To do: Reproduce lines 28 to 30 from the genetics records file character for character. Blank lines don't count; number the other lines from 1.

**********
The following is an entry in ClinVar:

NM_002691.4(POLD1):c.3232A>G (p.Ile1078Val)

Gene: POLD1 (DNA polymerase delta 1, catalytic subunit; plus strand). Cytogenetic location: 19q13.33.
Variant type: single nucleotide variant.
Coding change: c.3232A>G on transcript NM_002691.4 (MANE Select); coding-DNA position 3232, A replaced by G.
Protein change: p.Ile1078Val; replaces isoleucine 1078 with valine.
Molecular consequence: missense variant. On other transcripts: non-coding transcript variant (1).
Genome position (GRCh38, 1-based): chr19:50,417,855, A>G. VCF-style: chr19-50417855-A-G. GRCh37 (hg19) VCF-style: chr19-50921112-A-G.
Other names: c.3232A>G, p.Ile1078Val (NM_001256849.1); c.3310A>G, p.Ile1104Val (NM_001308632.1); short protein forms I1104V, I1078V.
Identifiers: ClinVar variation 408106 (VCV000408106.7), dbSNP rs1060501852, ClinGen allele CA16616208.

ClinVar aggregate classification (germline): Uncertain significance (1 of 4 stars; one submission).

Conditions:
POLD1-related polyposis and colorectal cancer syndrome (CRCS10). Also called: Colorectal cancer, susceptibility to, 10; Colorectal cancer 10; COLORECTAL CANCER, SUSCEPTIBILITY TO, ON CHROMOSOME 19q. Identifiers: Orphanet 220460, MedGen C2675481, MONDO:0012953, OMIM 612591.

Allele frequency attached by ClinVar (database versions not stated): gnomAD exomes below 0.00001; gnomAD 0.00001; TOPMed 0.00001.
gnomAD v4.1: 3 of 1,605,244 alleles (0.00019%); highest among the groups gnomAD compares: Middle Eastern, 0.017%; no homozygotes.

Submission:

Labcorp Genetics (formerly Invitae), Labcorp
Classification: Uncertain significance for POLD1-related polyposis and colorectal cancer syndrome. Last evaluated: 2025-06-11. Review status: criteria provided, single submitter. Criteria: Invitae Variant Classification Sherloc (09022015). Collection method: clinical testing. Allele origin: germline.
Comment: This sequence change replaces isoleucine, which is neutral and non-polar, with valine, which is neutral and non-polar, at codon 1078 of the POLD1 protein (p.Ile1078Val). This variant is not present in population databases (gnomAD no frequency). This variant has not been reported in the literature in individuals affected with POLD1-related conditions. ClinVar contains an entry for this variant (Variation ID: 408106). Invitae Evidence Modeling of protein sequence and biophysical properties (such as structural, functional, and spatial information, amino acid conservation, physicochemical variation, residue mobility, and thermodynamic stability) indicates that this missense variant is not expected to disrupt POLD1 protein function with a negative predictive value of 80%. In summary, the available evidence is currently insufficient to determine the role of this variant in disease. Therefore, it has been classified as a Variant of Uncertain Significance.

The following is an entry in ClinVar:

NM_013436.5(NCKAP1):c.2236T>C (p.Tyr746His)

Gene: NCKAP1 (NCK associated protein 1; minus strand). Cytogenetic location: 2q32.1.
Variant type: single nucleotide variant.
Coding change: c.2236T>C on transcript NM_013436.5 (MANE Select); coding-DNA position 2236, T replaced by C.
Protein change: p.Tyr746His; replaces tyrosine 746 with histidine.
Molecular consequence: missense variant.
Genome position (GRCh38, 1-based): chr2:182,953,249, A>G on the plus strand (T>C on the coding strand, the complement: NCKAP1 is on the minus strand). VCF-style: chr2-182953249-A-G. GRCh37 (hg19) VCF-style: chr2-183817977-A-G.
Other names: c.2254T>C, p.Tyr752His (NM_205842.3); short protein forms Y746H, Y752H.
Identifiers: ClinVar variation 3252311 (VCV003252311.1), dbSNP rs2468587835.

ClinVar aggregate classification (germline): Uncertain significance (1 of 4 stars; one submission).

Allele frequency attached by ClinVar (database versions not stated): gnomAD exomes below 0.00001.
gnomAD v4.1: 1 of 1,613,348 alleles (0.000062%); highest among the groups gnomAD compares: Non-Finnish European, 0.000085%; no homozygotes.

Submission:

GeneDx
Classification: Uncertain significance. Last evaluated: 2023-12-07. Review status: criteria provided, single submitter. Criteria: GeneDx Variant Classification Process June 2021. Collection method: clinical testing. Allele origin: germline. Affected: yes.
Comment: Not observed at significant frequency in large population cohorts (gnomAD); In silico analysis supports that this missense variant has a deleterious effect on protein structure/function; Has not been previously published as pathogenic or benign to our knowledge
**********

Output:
Other names: c.2254T>C, p.Tyr752His (NM_205842.3); short protein forms Y746H, Y752H.
Identifiers: ClinVar variation 3252311 (VCV003252311.1), dbSNP rs2468587835.

ClinVar aggregate classification (germline): Uncertain significance (1 of 4 stars; one submission).